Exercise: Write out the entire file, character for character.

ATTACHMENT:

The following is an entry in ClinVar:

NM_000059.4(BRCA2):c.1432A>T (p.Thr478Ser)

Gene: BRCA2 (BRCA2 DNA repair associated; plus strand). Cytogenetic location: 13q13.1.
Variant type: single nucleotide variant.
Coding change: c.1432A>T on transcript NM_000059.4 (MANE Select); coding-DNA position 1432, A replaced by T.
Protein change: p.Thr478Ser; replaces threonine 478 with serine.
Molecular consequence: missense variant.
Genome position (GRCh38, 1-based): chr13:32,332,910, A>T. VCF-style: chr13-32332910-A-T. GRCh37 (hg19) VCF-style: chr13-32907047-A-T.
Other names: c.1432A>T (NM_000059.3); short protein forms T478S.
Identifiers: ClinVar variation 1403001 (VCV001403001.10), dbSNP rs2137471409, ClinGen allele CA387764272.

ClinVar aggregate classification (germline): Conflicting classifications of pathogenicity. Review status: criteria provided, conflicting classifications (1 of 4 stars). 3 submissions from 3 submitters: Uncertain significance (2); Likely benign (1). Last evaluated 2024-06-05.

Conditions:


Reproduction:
The following is an entry in ClinVar:

NM_000059.4(BRCA2):c.1432A>T (p.Thr478Ser)

Gene: BRCA2 (BRCA2 DNA repair associated; plus strand). Cytogenetic location: 13q13.1.
Variant type: single nucleotide variant.
Coding change: c.1432A>T on transcript NM_000059.4 (MANE Select); coding-DNA position 1432, A replaced by T.
Protein change: p.Thr478Ser; replaces threonine 478 with serine.
Molecular consequence: missense variant.
Genome position (GRCh38, 1-based): chr13:32,332,910, A>T. VCF-style: chr13-32332910-A-T. GRCh37 (hg19) VCF-style: chr13-32907047-A-T.
Other names: c.1432A>T (NM_000059.3); short protein forms T478S.
Identifiers: ClinVar variation 1403001 (VCV001403001.10), dbSNP rs2137471409, ClinGen allele CA387764272.

ClinVar aggregate classification (germline): Conflicting classifications of pathogenicity. Review status: criteria provided, conflicting classifications (1 of 4 stars). 3 submissions from 3 submitters: Uncertain significance (2); Likely benign (1). Last evaluated 2024-06-05.

Conditions: